My grandmother Mitzi introduced her friend Esther “Kitty” Buhler, who was a fellow writer and screenwriter, to the five-star General Omar Bradley, and they fell in love and married in 1966. The two couples – my grandparents, Sol and Mitzi, and the Bradleys – remained friends and would have dinner now and again.
I think I was nine or ten years old and visiting my grandparents in LA over the summer when they were invited to a dinner party at the Bradley’s home. Instead of arranging for me to stay with other family members, Mitzi called Kitty to ask if I could come along, and sure enough, the invitation was extended to include little me.
I didn’t have anything suitable to wear to such an occasion so Mitzi and I dashed out and bought something nice but my memory is it itched!
As we pulled up to their beautiful home, I was reminded to behave nicely and sit up straight at the dinner table, etc. Of course, I knew the drill. Whenever I was visiting family in LA I went with my grandparents and great aunts and uncles wherever they went – if that meant snoozing against someone’s shoulder in a booth at Nate n’ Al’s while they helped themselves to the bottomless cup and danishes, or nodding politely to conversations at dinner parties, that’s what I did. I had a comfort with much older people and was often the youngest in the room by 50 or 60 years.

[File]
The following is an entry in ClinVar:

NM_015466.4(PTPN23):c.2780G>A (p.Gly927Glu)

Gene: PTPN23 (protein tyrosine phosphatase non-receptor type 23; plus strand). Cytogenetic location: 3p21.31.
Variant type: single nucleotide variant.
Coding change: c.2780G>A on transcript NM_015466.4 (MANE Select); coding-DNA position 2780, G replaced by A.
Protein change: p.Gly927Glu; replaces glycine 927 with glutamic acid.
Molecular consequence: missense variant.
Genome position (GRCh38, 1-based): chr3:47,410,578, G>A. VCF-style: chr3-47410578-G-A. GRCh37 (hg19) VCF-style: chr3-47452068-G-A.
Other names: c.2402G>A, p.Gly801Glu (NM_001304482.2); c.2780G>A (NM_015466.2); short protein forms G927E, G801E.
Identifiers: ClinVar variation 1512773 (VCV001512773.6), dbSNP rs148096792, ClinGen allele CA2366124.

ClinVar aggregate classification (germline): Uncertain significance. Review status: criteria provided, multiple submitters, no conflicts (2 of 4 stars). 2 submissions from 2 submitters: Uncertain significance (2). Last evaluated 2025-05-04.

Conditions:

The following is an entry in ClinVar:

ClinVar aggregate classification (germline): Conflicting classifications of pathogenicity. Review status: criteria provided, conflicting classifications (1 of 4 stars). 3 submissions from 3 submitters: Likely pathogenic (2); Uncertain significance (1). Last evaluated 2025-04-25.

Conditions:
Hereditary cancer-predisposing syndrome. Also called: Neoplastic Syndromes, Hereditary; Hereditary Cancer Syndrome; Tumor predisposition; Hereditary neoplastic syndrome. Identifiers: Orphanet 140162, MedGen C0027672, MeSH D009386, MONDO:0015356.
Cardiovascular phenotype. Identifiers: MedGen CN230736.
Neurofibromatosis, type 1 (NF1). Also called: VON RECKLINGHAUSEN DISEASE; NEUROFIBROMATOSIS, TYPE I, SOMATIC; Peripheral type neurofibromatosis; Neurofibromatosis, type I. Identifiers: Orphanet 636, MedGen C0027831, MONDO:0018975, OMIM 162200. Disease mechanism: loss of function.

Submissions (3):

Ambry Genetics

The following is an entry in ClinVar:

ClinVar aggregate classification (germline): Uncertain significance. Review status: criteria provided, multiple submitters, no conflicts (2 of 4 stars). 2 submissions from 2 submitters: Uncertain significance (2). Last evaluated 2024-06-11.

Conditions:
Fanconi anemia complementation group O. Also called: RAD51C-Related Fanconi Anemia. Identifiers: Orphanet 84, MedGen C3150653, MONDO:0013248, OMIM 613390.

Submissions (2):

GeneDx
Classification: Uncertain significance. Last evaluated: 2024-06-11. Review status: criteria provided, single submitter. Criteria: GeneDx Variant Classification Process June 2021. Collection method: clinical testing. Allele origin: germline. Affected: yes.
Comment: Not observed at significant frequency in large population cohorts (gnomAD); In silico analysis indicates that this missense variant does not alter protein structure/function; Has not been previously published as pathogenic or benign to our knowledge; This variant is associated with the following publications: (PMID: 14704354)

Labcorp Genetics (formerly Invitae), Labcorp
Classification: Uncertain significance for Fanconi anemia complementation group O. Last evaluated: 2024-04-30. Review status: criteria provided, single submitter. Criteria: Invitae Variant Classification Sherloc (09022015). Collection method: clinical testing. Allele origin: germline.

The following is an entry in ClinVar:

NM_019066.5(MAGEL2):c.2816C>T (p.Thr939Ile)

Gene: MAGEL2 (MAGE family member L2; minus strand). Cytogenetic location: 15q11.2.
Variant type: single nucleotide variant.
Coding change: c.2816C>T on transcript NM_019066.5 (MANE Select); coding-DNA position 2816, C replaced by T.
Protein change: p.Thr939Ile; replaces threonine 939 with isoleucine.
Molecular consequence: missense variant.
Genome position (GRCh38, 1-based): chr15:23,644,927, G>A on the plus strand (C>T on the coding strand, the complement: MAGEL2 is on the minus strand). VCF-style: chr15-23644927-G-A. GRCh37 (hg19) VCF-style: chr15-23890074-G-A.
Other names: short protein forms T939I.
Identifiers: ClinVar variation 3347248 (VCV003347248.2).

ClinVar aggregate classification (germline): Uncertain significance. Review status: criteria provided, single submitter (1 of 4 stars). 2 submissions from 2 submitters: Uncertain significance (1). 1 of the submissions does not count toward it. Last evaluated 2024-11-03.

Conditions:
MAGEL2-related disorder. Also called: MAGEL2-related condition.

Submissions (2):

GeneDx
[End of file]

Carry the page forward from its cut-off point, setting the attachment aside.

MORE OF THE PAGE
It was from these experiences that I learned to listen quietly and subconsciously fell in love with old Hollywood through the many stories I heard about working in the ‘picture’ business.
As we moved into the dining room, I was directed to sit to General Bradely’s left. Suddenly I was nervous. I must have assumed I’d be popped in between Sol and Mitzi, quarantined away from the other adults, and someone important would sit next to the general.
I was awestruck.
Oysters in tiny glasses were served first and with my kid eyes they looked like exactly the last thing I wanted to eat. General Bradley must have been watching my reaction so he said:
‘Kid, you pick up that glass and every time I tap the table with my spoon, you swallow an oyster. Got it?’
Yes, sir! So that’s what I did. I loaded up the first oyster – TAP! Gulp!
Oyster. TAP! Gulp!
Oyster. TAP! Gulp!
I successfully ate a half dozen slimy oysters that way and got to see the famed five-star General Omar Bradley in action.
The rest of the dinner was a blur but I’ll never forget those oysters and the generous but commanding presence of one of the last of a breed of men who were true American leaders.
He died just a few years later in 1981. Kitty survived him by 23 years and only passed away in 2004.
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